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As emotions reach a boiling point, does Karim have what it takes to set JaQuan on a straight path, clear his brother of a bogus indictment without jeopardizing his own future, and hold together the family that he so desperately loves?
As Travis Hunter skillfully draws us in with strong, believable characters with endearing flaws and broken dreams, A Family Sin, full of riveting twists and turns of plot, unravels the mystery of a long-buried secret that threatens to tear a family apart.
The alarm clock beeped, waking Karim out of a dead sleep. He was never a morning person, but he couldn't take any more of the mechanical screaming. He moved his son's tiny feet from his forehead and reached over and slapped at the clock. He closed his eyes again but the alarm screamed again. He sat up and stared at the electronic aggravator as if his gaze alone would put an end to the madness.
"Baby," Lisa, his girlfriend and mother of his four-year-old son, said as she walked into the room and turned off the alarm. "It's time to get up. One more snooze and you'll be late for work."
"Who came up with that?" Karim said, frowning at the clock. "That's a horrible way to wake somebody up. Just jarring you awake like that can't be good for the heart."
"When I had it on radio, you slept right through it," Lisa said, sitting down beside him.
Karim ran his eyes over his woman's curvy figure. Her thick runner's legs, smooth chocolate skin, and nice plump breasts were his kryptonite.
Lisa caught him staring. "You see something you like?" she asked.
"Of course I do. And if I didn't have this headache you might be in trouble," he said, lying back down on the bed.
"Men," Lisa said, punching him on the leg as she jumped up from the bed. "You know they say if a man goes out and comes home drunk and won't make love to his woman that he's cheating."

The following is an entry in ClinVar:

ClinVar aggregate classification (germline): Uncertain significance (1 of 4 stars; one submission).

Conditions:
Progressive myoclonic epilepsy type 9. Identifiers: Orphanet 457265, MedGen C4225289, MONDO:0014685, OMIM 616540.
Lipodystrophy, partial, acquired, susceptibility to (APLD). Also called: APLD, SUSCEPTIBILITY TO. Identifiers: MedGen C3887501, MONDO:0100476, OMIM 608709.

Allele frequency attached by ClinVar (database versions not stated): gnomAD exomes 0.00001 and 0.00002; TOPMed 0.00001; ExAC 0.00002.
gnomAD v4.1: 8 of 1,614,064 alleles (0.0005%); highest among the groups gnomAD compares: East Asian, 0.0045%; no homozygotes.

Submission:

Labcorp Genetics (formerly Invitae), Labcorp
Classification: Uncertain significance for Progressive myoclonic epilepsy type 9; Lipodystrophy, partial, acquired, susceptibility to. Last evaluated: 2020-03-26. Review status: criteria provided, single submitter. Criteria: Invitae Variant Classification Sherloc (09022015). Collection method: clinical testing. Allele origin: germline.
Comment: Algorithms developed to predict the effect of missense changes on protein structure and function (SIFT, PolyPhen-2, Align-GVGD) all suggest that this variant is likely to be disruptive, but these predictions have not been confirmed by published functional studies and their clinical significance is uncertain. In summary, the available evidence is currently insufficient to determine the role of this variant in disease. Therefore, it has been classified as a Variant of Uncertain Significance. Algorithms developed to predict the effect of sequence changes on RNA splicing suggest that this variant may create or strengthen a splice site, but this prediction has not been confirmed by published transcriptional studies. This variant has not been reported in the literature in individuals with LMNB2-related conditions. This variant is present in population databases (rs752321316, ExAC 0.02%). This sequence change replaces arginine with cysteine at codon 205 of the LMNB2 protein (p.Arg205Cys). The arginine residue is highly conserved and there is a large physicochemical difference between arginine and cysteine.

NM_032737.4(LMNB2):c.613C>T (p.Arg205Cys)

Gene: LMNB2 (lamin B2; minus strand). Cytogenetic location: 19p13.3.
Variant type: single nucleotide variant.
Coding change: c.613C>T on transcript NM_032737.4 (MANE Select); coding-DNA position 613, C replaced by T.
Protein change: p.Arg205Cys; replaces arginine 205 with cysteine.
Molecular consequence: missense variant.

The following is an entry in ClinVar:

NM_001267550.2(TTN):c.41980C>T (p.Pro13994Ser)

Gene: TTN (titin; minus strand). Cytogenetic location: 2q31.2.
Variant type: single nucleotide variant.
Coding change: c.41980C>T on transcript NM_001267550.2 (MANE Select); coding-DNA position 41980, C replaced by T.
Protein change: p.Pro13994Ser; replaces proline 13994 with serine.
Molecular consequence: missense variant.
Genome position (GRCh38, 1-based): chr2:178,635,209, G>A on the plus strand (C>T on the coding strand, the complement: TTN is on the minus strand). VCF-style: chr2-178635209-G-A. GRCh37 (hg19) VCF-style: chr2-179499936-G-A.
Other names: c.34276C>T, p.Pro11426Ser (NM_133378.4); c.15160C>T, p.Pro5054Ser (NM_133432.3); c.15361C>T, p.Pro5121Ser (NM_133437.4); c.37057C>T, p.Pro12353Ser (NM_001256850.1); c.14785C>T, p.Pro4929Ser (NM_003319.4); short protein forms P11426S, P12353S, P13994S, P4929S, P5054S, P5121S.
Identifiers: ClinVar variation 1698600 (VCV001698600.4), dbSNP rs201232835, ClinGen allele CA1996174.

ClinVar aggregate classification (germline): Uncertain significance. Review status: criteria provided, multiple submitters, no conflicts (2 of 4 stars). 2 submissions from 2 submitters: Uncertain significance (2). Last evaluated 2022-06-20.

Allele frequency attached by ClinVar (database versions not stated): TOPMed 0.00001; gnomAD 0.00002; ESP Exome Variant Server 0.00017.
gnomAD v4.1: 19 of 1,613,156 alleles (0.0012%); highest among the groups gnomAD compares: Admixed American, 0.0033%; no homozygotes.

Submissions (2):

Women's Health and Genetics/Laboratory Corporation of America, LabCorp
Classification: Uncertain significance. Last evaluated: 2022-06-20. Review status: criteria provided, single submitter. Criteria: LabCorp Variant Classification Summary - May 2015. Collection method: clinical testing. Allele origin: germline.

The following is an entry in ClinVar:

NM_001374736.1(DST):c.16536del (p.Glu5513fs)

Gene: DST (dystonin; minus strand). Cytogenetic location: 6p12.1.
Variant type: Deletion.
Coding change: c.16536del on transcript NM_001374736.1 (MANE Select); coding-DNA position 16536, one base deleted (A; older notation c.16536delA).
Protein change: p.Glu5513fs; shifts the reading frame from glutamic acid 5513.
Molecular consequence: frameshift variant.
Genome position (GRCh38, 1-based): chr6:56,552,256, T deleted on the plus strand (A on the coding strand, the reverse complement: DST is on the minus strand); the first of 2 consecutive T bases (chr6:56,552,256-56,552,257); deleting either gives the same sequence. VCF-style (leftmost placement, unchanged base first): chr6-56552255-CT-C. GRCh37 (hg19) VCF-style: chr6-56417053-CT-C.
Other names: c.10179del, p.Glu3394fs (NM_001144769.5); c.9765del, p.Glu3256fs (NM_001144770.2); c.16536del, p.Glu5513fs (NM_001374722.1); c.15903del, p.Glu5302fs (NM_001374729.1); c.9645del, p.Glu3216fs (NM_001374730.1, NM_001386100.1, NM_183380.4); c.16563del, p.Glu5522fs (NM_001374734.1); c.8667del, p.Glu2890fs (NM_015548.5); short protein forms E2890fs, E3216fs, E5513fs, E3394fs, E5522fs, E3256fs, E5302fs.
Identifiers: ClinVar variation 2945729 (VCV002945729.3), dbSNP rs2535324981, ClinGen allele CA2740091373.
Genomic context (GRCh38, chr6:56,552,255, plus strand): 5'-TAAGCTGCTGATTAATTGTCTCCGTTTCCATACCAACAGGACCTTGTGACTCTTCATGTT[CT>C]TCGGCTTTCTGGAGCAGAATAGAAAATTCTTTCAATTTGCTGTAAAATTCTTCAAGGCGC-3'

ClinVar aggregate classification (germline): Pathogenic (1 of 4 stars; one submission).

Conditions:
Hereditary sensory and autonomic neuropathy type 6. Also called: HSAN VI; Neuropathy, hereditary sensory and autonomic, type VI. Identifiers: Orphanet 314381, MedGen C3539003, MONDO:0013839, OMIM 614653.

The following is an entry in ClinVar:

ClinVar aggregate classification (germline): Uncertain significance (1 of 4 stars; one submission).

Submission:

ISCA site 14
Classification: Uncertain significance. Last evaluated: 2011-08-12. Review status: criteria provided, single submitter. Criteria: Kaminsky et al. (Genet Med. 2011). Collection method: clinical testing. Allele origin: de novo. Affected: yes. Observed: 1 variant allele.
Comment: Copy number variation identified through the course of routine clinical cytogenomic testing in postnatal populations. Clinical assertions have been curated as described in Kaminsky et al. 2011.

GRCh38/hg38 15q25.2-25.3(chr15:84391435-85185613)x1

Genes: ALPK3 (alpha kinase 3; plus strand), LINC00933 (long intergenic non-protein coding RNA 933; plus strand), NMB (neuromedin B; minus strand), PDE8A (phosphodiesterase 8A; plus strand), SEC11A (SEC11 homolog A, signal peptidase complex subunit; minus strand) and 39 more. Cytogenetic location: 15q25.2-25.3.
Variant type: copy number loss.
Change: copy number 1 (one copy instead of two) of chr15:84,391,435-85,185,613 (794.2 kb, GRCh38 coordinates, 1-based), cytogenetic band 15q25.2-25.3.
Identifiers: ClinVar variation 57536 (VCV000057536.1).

"I was cheating," Karim said, rubbing his throbbing head at the temples. "With this little short lady named Patron."
"Why are you drinking so much?" Lisa asked, obviously unaffected by the slight.
"I don't know."
"Leo had to drag you in here last night like some old alcoholic. I don't like that," she said, shaking her head.
"I know," Karim moaned.
He had heard this speech before, and unfortunately he was beginning to hear it a little too much.
"Well, you better get up," Lisa said, moving on with her morning rituals. "If you don't want to be late for work again."
Karim closed his eyes and massaged his temples.
"Karim," Lisa called from the bathroom.
"You wanna talk?"
"Nothing to talk about," Karim lied.
Lisa sighed and walked out of the bathroom and over to the bed. She reached over Karim and grabbed the sleeping Dominic.
"Come on, little fella. Time to rise and shine," she said, shooting Karim a questioning look.
Dominic, who'd inherited Karim's morning moodiness, frowned and tried to crawl to get under his father.
"Oh no you don't," Lisa said, grabbing her chubby little boy before he could get away. "You have to go to school, little buddy."
"Noooooo," Dominic said as he desperately tried to get away.
"Karim, I meant to tell you, Nadiah called while you were out. Sounded like something was wrong, but she didn't share with me," Lisa said, picking up the telephone and checking the caller ID. "It was around two-thirty."
"She must need something."
"Well, call her back," Lisa said, taking Dominic into the bathroom to wash him up. "She is your only sister."
"That she is," Karim said, still lying down, rubbing his head.
The doorbell rang.
"What the . . . ? Who is that at this time of morning?" Karim said, jumping up and stomping his way over the cold hardwood floors of their Stone Mountain townhouse. He cursed as he hustled down the stairs, through the foyer, and to the door. He peeped through the tiny glass and cursed again.
"Karim," the voice on the other side called. "I see you."
Karim took a deep breath and tried to calm himself.